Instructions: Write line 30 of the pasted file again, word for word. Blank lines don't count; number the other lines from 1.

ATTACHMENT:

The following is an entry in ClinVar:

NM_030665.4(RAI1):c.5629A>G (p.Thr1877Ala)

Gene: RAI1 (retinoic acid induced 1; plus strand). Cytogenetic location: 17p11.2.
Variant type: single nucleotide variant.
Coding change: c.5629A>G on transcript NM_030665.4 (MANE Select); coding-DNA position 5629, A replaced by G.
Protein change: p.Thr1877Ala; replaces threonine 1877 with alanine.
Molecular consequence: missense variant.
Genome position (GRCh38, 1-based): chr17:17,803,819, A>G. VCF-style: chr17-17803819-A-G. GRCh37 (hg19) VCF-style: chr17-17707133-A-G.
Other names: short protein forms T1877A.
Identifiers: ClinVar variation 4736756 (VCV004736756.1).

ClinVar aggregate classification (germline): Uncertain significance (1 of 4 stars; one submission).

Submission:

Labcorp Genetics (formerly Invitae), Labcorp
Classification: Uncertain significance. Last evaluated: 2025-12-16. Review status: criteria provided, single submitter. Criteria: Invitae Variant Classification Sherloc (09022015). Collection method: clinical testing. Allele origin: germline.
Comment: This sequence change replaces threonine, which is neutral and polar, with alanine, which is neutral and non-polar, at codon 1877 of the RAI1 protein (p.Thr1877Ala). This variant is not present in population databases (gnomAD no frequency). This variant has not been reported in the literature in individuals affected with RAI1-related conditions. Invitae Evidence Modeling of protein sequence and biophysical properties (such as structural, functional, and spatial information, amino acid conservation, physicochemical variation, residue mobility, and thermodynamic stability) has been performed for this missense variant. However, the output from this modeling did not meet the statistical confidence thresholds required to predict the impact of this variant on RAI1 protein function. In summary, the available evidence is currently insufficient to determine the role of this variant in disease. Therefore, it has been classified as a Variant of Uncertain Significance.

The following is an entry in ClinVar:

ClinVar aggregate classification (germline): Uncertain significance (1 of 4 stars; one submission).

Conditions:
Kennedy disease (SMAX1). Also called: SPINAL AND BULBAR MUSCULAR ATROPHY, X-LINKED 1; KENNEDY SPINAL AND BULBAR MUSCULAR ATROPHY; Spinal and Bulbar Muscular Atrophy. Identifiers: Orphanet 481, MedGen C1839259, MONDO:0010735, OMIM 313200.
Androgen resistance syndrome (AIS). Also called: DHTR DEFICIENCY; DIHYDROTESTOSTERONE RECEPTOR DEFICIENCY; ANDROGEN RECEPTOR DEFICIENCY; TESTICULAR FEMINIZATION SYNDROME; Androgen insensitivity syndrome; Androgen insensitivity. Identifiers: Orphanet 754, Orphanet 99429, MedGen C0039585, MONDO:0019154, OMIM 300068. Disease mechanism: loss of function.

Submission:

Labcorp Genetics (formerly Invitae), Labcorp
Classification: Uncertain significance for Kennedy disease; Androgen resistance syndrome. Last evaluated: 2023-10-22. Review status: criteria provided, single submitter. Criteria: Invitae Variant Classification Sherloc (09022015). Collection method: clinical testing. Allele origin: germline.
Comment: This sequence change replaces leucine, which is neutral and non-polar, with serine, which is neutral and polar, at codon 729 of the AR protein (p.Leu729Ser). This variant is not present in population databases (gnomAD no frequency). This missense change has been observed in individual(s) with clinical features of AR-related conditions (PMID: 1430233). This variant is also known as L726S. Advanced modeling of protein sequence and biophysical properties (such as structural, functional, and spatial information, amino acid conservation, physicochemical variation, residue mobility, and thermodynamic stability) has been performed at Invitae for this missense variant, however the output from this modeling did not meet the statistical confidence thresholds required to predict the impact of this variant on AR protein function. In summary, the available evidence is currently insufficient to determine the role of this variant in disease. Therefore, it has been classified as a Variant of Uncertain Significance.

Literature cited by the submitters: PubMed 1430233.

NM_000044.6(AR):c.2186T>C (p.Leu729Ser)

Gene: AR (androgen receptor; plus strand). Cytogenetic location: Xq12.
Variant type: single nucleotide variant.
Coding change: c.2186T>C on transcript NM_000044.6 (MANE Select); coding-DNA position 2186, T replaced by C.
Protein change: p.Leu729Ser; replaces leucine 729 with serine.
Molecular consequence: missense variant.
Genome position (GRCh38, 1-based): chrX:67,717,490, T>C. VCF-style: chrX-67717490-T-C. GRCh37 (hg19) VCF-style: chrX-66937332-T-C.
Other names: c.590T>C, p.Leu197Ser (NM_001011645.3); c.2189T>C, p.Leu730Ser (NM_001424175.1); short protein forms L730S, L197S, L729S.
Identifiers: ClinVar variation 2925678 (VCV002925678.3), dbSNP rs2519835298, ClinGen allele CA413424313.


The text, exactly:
Protein change: p.Leu729Ser; replaces leucine 729 with serine.